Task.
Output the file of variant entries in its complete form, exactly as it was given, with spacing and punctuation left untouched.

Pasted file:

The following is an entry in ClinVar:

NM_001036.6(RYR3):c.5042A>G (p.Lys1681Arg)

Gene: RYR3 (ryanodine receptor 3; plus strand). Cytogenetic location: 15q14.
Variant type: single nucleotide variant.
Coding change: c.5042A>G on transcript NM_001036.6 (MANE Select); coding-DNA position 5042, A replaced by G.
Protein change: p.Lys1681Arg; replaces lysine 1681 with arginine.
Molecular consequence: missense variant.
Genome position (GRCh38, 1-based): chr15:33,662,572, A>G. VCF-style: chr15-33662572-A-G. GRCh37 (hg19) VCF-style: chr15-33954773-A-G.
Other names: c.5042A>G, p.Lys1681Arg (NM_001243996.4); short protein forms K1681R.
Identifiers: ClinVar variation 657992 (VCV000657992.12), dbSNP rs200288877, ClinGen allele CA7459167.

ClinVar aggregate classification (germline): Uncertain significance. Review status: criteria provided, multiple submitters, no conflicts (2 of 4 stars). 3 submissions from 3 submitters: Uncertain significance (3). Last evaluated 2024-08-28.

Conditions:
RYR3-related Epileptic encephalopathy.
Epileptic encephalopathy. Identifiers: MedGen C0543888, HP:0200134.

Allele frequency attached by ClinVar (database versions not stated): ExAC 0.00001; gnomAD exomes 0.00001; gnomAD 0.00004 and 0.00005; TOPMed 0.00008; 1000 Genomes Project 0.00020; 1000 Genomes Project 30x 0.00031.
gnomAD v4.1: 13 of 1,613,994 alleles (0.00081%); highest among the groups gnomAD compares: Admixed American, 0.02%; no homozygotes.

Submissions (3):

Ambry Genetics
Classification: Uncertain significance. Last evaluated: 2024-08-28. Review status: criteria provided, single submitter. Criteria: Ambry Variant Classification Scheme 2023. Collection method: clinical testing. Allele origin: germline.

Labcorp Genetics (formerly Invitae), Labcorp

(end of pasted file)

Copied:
The following is an entry in ClinVar:

NM_001036.6(RYR3):c.5042A>G (p.Lys1681Arg)

Gene: RYR3 (ryanodine receptor 3; plus strand). Cytogenetic location: 15q14.
Variant type: single nucleotide variant.
Coding change: c.5042A>G on transcript NM_001036.6 (MANE Select); coding-DNA position 5042, A replaced by G.
Protein change: p.Lys1681Arg; replaces lysine 1681 with arginine.
Molecular consequence: missense variant.
Genome position (GRCh38, 1-based): chr15:33,662,572, A>G. VCF-style: chr15-33662572-A-G. GRCh37 (hg19) VCF-style: chr15-33954773-A-G.
Other names: c.5042A>G, p.Lys1681Arg (NM_001243996.4); short protein forms K1681R.
Identifiers: ClinVar variation 657992 (VCV000657992.12), dbSNP rs200288877, ClinGen allele CA7459167.

ClinVar aggregate classification (germline): Uncertain significance. Review status: criteria provided, multiple submitters, no conflicts (2 of 4 stars). 3 submissions from 3 submitters: Uncertain significance (3). Last evaluated 2024-08-28.

Conditions:
RYR3-related Epileptic encephalopathy.
Epileptic encephalopathy. Identifiers: MedGen C0543888, HP:0200134.

Allele frequency attached by ClinVar (database versions not stated): ExAC 0.00001; gnomAD exomes 0.00001; gnomAD 0.00004 and 0.00005; TOPMed 0.00008; 1000 Genomes Project 0.00020; 1000 Genomes Project 30x 0.00031.
gnomAD v4.1: 13 of 1,613,994 alleles (0.00081%); highest among the groups gnomAD compares: Admixed American, 0.02%; no homozygotes.

Submissions (3):

Ambry Genetics
Classification: Uncertain significance. Last evaluated: 2024-08-28. Review status: criteria provided, single submitter. Criteria: Ambry Variant Classification Scheme 2023. Collection method: clinical testing. Allele origin: germline.

Labcorp Genetics (formerly Invitae), Labcorp